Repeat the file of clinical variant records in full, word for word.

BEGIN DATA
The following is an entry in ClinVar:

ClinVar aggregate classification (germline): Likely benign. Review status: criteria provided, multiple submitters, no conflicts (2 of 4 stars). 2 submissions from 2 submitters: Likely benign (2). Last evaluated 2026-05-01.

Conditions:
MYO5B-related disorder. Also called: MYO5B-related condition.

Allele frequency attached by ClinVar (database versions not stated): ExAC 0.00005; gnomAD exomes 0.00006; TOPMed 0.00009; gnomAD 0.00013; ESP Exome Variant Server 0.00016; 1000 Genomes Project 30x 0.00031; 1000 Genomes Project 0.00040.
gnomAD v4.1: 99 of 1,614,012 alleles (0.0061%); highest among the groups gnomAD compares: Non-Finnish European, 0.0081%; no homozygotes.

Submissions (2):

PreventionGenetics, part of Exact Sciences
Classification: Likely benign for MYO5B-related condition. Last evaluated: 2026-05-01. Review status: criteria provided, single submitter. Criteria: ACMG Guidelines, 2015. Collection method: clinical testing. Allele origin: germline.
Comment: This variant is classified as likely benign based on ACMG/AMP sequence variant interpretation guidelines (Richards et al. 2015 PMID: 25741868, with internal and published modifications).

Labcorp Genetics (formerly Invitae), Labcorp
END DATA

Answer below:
The following is an entry in ClinVar:

ClinVar aggregate classification (germline): Likely benign. Review status: criteria provided, multiple submitters, no conflicts (2 of 4 stars). 2 submissions from 2 submitters: Likely benign (2). Last evaluated 2026-05-01.

Conditions:
MYO5B-related disorder. Also called: MYO5B-related condition.

Allele frequency attached by ClinVar (database versions not stated): ExAC 0.00005; gnomAD exomes 0.00006; TOPMed 0.00009; gnomAD 0.00013; ESP Exome Variant Server 0.00016; 1000 Genomes Project 30x 0.00031; 1000 Genomes Project 0.00040.
gnomAD v4.1: 99 of 1,614,012 alleles (0.0061%); highest among the groups gnomAD compares: Non-Finnish European, 0.0081%; no homozygotes.

Submissions (2):

PreventionGenetics, part of Exact Sciences
Classification: Likely benign for MYO5B-related condition. Last evaluated: 2026-05-01. Review status: criteria provided, single submitter. Criteria: ACMG Guidelines, 2015. Collection method: clinical testing. Allele origin: germline.
Comment: This variant is classified as likely benign based on ACMG/AMP sequence variant interpretation guidelines (Richards et al. 2015 PMID: 25741868, with internal and published modifications).

Labcorp Genetics (formerly Invitae), Labcorp